Arvind Kejriwal was called a monkey, a Naxalite and AK49 (for the 49 days he was chief minister after the last Delhi state elections) by the Bharatiya Janata Party and Prime Minister Narendra Modi during the Lok Sabha campaigns in 2013 and during the campaign for the Delhi Assembly elections just now. The upshot: Kejriwal and his Aam Aadmi Party won 67 seats, the BJP three and the Congress none.
The Aam Aadmi Party emerged the clear victor with 67 of the 70 seats in the Delhi Assembly elections. Kejriwal and the AAP have done something that is now almost unheard of in Indian politics. They reworked themselves, they were honest about the mistakes they made and they went back in this form to the electorate. Pic/PTI
This election, much that it was for a city that does not even have full state status, assumed the proportions of a national referendum. The BJP, for reasons only it knows, brought out the prime minister and most of the Cabinet to campaign against Kejriwal and AAP. They also made former India Against Corruption member and India’s most famous former police officer Kiran Bedi their chief ministerial candidate.
The New Delhi result is unprecedented not just for AAP’s remarkable numbers but also for the faith placed in a party which did not exist three years ago, which collapsed when it was a movement against corruption, unceremoniously took itself out of power after 49 days in government where it made some serious gaffes and spread itself too thin during the general elections. Kejriwal and the AAP have done something that is now almost unheard of in Indian politics. They reworked themselves, they were honest about the mistakes they made and they went back in this form to the electorate.
But even that’s not enough to go on as far as this victory is concerned. The vote wasn’t only in favour of the AAP and Kejriwal. It was also a stark reminder to the Congress that it has made itself completely meaningless. But more than anything else, it was a message to the BJP that the posturing by the prime minister and the disturbing comments made by several of its “fringe elements” in the Lok Sabha has not worked. In May 2014, the BJP won 282 seats in the Lok Sabha, reducing the Congress to 44 seats, its worst showing ever. Since then, the BJP has done well in various assembly elections. Except now.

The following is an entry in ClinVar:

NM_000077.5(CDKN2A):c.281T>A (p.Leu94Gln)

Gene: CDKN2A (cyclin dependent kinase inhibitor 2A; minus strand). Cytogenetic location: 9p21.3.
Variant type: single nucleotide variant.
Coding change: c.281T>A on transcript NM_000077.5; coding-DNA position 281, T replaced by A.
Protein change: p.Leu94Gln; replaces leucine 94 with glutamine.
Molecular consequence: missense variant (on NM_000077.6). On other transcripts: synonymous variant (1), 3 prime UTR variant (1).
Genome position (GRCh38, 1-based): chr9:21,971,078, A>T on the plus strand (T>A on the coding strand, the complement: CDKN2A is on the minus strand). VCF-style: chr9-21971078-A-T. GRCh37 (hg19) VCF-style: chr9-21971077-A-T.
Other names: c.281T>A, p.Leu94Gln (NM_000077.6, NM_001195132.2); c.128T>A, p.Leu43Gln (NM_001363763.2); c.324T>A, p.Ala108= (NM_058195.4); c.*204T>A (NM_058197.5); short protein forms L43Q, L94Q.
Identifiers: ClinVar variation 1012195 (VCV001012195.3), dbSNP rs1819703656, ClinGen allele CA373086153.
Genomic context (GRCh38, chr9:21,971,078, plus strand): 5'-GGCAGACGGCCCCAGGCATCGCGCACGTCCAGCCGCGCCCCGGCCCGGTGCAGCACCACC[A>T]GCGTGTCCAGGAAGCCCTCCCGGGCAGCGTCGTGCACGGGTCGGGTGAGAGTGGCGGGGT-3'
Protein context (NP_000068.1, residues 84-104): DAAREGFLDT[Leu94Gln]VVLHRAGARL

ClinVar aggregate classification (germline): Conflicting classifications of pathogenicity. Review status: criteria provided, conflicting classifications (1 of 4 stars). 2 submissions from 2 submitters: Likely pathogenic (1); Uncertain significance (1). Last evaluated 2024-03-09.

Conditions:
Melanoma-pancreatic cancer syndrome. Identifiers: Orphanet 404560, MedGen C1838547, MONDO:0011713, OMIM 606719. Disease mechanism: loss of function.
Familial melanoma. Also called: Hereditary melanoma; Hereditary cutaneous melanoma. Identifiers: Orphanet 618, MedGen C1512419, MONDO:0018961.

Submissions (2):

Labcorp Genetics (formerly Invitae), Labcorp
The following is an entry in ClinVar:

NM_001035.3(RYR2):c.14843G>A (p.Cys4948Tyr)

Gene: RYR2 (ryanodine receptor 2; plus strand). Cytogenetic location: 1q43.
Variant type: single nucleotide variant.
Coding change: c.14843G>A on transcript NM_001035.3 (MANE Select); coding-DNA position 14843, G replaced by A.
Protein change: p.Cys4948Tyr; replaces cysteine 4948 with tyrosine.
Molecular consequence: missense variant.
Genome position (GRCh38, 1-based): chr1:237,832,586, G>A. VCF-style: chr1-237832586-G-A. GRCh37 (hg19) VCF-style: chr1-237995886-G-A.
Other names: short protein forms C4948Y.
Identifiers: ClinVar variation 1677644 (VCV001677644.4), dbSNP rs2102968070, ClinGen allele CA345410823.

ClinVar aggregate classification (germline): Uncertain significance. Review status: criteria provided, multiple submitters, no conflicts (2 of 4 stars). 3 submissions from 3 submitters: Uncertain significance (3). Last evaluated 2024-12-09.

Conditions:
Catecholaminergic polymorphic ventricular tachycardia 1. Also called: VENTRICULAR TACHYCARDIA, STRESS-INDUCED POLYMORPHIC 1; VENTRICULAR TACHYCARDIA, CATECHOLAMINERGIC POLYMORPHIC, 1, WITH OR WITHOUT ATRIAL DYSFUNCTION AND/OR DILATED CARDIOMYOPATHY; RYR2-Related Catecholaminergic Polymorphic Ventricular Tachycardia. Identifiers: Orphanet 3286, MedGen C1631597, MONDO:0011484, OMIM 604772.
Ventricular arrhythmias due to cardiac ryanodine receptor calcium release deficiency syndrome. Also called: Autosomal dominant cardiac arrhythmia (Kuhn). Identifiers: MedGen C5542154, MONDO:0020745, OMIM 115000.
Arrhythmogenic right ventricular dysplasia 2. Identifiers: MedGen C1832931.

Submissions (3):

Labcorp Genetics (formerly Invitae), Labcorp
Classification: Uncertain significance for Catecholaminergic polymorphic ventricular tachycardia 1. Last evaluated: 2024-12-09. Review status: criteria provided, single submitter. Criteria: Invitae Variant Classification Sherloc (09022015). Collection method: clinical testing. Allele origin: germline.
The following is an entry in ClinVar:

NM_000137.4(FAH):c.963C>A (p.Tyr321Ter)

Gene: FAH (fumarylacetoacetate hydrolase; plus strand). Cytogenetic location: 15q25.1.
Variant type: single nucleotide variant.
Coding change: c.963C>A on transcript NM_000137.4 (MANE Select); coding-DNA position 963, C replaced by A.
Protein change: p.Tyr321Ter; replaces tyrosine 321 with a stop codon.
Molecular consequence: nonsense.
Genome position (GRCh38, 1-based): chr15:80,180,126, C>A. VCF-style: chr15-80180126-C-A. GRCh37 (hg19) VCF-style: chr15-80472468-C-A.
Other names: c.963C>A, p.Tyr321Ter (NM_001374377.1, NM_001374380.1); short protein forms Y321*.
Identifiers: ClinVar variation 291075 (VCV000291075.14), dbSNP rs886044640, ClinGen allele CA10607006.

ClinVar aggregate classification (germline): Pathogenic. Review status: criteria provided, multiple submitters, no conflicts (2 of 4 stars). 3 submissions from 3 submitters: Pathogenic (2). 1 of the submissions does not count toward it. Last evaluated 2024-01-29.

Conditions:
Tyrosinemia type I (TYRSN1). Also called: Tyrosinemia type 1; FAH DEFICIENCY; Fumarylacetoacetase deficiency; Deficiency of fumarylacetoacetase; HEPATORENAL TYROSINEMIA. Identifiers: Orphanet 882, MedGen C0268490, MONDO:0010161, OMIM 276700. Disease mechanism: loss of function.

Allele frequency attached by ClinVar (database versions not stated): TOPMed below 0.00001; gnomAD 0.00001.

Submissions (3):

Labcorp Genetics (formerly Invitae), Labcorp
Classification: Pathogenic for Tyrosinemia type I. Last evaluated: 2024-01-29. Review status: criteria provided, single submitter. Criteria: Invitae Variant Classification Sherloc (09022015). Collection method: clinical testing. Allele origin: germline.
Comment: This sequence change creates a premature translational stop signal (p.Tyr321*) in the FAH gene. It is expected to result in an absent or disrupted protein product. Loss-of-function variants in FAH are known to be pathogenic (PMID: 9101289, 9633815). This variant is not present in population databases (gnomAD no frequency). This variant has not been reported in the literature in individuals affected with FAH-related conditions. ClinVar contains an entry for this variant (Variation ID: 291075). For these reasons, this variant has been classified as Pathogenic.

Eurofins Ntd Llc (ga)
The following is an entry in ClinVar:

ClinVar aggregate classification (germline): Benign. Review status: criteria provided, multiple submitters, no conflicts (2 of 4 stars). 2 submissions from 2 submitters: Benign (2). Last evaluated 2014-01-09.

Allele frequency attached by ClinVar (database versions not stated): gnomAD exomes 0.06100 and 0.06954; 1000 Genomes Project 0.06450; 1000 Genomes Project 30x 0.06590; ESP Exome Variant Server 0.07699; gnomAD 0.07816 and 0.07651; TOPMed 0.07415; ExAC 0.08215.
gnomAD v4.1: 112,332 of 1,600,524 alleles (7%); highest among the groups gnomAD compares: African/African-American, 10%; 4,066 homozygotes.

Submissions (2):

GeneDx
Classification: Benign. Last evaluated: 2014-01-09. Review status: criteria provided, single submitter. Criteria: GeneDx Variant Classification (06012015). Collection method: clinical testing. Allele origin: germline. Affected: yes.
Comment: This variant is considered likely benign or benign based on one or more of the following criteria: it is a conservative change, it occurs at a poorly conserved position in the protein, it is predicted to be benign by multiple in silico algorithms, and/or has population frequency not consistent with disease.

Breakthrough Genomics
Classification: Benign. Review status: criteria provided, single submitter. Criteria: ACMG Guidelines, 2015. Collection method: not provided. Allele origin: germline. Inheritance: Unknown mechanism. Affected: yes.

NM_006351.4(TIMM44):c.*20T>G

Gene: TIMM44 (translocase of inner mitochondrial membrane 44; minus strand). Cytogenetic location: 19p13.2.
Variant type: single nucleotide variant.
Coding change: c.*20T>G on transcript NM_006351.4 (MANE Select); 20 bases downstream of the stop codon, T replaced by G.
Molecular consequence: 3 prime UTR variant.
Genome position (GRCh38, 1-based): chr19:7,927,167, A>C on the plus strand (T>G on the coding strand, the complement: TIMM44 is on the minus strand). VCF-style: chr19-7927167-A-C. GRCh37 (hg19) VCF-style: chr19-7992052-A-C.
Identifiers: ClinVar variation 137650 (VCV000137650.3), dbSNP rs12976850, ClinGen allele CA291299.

There is an anti-incumbency factor that works in elections, no matter if there is a wave or a tsunami or any other geological factors at work. And there was no government in the city of Delhi since AAP pulled out the last time. Delhi was ruled by the Centre. This result then points straight to the government at the Centre and some unhappiness with the way it functions or has not functioned. Large promises made to the people of India and stirring speeches made to people outside India have not translated into much on the ground. The BJP’s symbolic piggy-backing like the Swachh Bharat or Clean India campaign using AAP’s broom or making Bedi the CM candidate did not work. For some, Narendra Modi’s R10 lakh (at least) suit from Saville Row with his name woven into the pinstripes in gold did not work either.
There is some conversation going on about how Mumbai and Delhi would react to the same election stimulus. Delhi wins hands down as a political city. Mumbai is far more spoiled than Delhi in many ways because for decades it has been better run with better fundamentals. It also has limited political interference in key areas because of the way the municipal corporation is structured. But as calls increase to make Mumbai more like Delhi, the city has to relook at what works and what has failed it.
It was in Mumbai that India Against Corruption fell apart, licking its wounds. Kejriwal worked out an answer with the Aam Aadmi Party, Anna Hazare went back to Ralegan Siddhi and Kiran Bedi looked for traction wherever she could find it. How would the AAP or a similar outfit do in Mumbai now? Would a slothful city get out and look for change? There is, of course, an inherent danger in the sort of opposition-less victory that AAP has achieved in Delhi. But it speaks to the anger of the voter with the sort of politics on offer in India. But even with such problems ahead, it may help Mumbai’s further cause to think more like Delhi and less like itself when it comes to elections.
Ranjona Banerji is a senior journalist. You can follow her on twitter @ranjona
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